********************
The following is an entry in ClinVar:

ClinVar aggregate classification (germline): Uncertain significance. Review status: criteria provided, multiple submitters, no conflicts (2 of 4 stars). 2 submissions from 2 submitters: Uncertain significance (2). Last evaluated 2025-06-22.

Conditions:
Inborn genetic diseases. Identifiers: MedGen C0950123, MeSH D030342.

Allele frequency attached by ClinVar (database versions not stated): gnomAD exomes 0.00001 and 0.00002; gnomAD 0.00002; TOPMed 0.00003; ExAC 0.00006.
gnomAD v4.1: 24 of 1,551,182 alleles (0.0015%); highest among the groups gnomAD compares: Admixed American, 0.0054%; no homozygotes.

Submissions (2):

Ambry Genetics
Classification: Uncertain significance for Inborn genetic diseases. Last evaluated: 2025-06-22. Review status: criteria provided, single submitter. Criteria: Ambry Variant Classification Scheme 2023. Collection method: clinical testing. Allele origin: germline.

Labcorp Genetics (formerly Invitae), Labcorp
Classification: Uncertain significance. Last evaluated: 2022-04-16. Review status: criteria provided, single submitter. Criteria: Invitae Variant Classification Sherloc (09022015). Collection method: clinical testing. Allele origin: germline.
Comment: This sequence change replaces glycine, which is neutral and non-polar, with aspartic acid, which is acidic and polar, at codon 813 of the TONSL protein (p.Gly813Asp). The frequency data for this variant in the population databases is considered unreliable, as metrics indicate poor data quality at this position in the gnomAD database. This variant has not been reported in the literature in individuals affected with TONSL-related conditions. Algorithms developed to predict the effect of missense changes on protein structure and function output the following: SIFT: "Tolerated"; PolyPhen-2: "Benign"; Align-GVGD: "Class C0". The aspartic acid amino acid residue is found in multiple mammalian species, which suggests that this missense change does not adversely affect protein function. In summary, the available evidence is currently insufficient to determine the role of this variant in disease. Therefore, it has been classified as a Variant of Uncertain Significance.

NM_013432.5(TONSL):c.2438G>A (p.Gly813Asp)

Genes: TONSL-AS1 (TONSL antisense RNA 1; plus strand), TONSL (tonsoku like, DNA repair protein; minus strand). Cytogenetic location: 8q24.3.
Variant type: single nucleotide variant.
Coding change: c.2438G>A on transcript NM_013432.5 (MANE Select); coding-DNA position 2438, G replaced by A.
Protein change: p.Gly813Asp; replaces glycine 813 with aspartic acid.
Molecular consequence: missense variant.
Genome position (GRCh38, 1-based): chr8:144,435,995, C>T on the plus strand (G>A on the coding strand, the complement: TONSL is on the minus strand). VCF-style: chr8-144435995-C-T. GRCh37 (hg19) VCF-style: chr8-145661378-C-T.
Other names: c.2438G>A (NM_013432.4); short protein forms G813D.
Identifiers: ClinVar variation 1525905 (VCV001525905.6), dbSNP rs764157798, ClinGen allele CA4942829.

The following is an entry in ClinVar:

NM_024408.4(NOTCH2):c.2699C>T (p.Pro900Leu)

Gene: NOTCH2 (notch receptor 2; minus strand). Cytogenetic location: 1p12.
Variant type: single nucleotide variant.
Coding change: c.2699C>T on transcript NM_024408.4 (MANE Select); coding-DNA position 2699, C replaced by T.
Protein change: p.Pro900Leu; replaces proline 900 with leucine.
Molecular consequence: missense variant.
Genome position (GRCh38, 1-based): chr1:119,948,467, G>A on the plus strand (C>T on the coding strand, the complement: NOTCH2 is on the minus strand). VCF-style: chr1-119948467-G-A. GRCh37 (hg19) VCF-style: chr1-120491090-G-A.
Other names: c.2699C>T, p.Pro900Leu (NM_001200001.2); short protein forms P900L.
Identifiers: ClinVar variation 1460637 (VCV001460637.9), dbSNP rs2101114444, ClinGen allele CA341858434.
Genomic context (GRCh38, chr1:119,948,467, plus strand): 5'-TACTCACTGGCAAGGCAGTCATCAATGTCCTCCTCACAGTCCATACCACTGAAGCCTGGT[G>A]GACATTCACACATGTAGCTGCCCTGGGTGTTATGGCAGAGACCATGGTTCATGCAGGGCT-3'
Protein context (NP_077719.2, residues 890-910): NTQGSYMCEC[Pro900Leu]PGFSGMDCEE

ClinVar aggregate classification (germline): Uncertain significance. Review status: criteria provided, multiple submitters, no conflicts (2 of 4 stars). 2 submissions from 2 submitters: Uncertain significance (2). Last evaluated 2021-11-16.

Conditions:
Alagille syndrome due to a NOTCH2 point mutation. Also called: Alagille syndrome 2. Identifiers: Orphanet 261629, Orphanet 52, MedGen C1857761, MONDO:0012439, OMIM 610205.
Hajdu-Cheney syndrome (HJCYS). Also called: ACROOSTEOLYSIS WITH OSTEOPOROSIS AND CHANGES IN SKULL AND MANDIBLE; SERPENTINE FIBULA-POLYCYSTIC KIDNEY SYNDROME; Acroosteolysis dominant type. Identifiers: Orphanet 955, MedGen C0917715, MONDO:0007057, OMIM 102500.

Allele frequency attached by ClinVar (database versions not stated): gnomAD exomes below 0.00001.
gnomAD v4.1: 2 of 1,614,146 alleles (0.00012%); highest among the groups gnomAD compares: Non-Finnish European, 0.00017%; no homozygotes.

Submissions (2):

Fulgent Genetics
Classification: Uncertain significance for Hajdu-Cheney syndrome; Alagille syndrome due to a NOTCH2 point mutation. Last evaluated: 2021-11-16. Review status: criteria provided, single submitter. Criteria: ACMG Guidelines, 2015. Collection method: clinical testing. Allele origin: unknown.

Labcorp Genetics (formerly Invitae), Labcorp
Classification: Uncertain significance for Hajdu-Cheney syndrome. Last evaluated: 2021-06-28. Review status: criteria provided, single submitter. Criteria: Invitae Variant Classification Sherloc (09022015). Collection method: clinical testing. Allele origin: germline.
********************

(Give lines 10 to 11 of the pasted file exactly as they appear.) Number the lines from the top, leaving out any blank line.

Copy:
Labcorp Genetics (formerly Invitae), Labcorp
Classification: Uncertain significance. Last evaluated: 2022-04-16. Review status: criteria provided, single submitter. Criteria: Invitae Variant Classification Sherloc (09022015). Collection method: clinical testing. Allele origin: germline.